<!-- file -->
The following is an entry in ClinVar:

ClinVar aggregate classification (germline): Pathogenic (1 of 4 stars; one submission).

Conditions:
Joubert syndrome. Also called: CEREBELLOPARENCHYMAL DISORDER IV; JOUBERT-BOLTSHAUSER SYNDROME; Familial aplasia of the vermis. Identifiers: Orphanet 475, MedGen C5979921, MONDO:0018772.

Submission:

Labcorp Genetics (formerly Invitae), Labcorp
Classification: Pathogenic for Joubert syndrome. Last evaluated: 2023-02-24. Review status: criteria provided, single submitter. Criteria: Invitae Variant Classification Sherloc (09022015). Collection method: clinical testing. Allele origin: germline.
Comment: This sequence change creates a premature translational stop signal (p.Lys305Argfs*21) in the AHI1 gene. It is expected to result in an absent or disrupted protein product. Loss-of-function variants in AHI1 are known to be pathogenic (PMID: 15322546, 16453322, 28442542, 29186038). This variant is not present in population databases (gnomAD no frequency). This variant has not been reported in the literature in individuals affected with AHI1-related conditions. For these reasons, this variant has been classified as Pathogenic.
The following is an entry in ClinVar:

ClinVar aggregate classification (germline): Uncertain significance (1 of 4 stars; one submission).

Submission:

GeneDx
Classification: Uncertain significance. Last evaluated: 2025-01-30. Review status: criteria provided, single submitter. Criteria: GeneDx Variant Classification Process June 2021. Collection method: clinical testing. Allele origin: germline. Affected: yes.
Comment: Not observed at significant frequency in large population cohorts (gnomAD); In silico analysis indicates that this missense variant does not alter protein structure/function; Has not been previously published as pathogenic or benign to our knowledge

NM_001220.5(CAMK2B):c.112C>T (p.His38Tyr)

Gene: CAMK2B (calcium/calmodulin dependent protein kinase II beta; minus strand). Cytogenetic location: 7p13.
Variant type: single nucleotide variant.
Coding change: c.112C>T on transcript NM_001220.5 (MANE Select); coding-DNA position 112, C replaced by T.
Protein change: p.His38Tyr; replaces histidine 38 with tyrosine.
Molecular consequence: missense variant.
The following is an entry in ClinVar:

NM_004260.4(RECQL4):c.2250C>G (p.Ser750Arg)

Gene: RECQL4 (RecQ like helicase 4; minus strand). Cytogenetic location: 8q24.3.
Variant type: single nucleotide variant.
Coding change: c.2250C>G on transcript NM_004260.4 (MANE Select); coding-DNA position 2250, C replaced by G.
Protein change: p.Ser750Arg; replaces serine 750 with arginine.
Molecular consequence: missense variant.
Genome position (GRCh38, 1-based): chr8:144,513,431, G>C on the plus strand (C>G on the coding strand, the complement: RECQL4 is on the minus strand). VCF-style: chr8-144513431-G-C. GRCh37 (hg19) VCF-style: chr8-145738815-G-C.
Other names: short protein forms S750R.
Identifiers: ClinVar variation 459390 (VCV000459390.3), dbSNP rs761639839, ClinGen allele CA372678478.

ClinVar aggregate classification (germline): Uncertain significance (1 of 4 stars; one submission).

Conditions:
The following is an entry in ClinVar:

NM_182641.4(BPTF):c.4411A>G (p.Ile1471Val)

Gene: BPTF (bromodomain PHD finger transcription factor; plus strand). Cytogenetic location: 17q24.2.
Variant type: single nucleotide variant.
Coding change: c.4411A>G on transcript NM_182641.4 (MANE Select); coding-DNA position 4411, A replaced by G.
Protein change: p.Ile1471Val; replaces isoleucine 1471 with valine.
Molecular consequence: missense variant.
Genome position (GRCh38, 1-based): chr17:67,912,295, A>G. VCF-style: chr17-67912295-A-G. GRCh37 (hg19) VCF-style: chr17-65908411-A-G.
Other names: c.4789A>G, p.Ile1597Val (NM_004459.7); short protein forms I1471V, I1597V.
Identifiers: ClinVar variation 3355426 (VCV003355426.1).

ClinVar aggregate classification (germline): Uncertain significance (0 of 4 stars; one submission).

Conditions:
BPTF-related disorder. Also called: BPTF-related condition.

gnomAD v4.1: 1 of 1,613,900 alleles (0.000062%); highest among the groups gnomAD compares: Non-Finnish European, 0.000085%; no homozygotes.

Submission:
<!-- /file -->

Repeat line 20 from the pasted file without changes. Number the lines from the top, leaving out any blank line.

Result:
Molecular consequence: missense variant.